SPIE Optics + Photonics Technologies Drive Changes from Daily Life to View of the Universe

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Talks at SPIE Optics + Photonics 2016 will describe technology that has changed how scientists explore the universe and that has the potential to revolutionize energy generation, provide new tools for skin cancer treatment, and help monitor climate change. Sponsored by SPIE, the international society for optics and photonics, the event runs 28 August through 1 September in San Diego, California.

Attendees listen to one of several plenary speakers at SPIE Optics + Photonics.

Attendees listen to one of several plenary speakers at SPIE Optics + Photonics.

More than 3,000 reports on the latest in research and applications development are on the program for the weeklong SPIE Optics + Photonics.

Astrophysics’ new LIGO-enabled paradigm for exploring the universe, the latest findings of the Mars rovers, and bioinspired robotics are just a few topics in optical engineering to be featured at SPIE Optics + Photonics in August.

More than 3,000 reports on the latest in research and applications development are on the program for the weeklong event at the San Diego, California, Convention Center, running 28 August through 1 September.

A few of the featured speakers are:

  • Alexandra Boltasseva of Purdue University, on emerging materials for nanophotonics and plasmonics. These technologies “have taught us unprecedented ways to control the flow of light at the nanometer scale, unfolding new optical phenomena and redefining centuries-old optical elements,” Boltasseva said. New materials are helping to drive consumer-level applications in sensing, spectroscopy, communication, and energy. (See Boltasseva’s profile in the 2016 SPIE Women in Optics Planner.)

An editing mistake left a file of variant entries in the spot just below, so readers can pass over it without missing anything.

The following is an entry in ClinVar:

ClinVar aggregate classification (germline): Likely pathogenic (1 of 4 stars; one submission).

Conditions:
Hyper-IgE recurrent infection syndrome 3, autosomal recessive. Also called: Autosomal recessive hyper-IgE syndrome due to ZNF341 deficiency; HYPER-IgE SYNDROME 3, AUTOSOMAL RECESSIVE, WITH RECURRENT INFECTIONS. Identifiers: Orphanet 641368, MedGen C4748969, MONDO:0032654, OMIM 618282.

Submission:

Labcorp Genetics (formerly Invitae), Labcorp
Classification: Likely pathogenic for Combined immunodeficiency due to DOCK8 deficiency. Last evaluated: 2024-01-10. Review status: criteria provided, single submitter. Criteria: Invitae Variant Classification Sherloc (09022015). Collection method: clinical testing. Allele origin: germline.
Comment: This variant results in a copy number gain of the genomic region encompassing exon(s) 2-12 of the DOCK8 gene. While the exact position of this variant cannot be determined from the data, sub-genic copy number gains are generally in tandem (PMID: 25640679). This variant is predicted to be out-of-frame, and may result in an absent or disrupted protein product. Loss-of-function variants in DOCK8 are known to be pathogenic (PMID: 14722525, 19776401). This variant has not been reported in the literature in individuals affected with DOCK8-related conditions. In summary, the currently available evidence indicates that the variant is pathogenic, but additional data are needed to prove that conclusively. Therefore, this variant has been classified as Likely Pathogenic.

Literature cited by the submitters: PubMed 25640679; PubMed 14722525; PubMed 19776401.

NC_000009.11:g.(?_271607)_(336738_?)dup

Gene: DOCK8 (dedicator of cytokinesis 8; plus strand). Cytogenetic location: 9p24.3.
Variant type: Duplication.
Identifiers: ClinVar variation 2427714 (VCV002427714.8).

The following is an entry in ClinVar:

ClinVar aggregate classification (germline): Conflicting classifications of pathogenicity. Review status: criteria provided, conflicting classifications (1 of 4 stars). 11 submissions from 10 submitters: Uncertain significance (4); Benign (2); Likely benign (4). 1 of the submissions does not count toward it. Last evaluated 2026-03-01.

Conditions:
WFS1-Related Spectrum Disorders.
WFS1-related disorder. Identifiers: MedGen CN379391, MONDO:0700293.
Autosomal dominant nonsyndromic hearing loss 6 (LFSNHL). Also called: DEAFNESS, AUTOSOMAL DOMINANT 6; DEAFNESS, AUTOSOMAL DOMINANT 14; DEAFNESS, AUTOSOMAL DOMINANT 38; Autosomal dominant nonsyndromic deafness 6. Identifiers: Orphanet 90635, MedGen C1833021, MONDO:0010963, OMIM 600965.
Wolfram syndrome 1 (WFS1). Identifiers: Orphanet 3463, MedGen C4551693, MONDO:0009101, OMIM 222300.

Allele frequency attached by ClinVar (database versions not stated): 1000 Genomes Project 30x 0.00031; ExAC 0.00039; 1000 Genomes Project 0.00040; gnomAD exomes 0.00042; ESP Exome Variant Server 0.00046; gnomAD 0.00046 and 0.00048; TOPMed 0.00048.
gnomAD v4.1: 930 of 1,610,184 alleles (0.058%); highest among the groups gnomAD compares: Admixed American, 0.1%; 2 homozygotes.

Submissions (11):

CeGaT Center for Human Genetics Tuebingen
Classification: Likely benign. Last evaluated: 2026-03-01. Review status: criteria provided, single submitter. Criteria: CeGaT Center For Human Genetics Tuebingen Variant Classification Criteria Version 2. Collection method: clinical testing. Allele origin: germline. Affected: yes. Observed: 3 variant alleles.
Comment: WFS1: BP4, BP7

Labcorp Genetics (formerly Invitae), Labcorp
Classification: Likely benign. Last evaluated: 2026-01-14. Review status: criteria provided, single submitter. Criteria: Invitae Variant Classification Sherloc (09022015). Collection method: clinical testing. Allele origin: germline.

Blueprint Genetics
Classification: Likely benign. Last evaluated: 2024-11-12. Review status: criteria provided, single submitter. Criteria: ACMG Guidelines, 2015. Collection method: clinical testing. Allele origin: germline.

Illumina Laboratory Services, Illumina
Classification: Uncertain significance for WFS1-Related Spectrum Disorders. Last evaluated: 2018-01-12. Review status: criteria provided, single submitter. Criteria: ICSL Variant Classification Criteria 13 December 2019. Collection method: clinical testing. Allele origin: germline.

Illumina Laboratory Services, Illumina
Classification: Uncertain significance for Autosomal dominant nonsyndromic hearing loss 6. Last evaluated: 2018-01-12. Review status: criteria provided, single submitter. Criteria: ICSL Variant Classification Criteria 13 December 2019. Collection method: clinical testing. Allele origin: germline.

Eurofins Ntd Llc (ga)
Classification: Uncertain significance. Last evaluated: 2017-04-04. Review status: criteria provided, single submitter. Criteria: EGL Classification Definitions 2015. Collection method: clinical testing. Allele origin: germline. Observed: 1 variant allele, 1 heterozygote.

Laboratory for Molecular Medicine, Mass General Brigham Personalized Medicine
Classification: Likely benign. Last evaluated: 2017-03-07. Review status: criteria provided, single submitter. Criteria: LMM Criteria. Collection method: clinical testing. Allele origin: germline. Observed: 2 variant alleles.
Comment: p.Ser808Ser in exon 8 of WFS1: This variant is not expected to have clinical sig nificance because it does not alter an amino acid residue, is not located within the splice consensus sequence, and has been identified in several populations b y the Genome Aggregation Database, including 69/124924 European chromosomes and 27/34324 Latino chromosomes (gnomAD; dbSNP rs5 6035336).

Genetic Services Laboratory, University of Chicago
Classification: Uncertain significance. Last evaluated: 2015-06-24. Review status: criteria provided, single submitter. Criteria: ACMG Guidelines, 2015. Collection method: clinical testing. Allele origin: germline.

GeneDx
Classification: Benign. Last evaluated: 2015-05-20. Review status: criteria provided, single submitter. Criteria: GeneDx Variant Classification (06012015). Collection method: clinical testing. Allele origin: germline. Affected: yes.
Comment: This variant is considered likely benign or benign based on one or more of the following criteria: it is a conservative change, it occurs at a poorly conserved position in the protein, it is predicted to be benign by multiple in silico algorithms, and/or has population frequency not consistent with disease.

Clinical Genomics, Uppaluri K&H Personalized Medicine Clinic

• Eli Yablonovitch of the University of California, Berkeley, on the potential of optoelectronics in development of power sources. New records for solar efficiency have been achieved through recognizing the importance of extracting luminescent emission, Yablonovitch noted. The technology revolutionizes non-solar applications of photovoltaics, and could enable lightweight “engines” providing power to electric cars, aerial vehicles, spacecraft, homes, and stationary power plants.
  • Harry Atwater of Caltech, on artificial photosynthesis. “The design of highly efficient, non-biological, molecular-level energy conversion ‘machines’ that generate fuels directly from sunlight, water, and carbon dioxide is both a formidable challenge and an opportunity that could have a revolutionary impact on our energy system and efforts to address climate change,” Atwater said.
  • Zhenan Bao of Stanford University, on stretchable electronic materials for skin-inspired devices. Molecular design concepts for stretchable semiconductors, dielectrics, and conductors result in materials that may be used to make stretchable transistors and simple circuits, Bao said.
  • Ifor Samuel of the University of St. Andrews on organic semiconductors for communications, sensing, and therapy. Organic semiconductors combine novel electronic properties with simple fabrication and the scope to tune properties by changing molecular structure, and have been extensively researched for use in displays, lighting, and solar cells, Samuel said. Other applications are in visible light communication —Li-Fi — to convert blue light from nitride LEDs to white light, and in healthcare, to make wearable light sources for skin cancer treatment. (Hear Samuel on organic semiconductors in the SPIE Newsroom video interview.)